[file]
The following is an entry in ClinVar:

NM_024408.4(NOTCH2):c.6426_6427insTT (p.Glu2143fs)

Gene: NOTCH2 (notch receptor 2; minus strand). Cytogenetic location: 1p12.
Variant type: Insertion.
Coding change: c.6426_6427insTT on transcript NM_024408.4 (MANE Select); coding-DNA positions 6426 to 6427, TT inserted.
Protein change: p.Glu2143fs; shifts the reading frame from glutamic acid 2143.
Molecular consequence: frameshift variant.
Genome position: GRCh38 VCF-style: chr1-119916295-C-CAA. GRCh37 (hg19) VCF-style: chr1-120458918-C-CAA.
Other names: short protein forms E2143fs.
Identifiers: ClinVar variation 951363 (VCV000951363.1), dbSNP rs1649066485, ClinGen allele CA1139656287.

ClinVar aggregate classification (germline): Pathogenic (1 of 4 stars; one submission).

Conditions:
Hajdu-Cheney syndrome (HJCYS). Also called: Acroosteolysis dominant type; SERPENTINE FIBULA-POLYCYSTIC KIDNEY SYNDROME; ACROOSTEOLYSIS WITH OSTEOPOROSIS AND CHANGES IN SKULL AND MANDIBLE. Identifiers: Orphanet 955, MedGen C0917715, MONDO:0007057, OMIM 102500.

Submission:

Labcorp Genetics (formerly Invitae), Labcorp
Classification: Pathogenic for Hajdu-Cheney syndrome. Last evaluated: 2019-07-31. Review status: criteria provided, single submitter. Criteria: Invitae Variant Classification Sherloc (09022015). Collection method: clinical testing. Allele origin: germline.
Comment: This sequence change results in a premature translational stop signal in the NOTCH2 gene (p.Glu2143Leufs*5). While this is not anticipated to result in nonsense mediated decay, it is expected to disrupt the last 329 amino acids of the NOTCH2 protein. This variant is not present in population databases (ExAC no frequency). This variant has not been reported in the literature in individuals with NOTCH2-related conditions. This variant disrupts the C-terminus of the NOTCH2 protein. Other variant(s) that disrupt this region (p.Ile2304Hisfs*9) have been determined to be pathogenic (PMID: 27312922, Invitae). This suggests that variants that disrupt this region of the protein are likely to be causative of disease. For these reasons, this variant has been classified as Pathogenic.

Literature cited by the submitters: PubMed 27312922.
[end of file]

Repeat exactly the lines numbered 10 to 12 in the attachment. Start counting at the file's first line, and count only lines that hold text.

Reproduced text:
Identifiers: ClinVar variation 951363 (VCV000951363.1), dbSNP rs1649066485, ClinGen allele CA1139656287.

ClinVar aggregate classification (germline): Pathogenic (1 of 4 stars; one submission).

Conditions: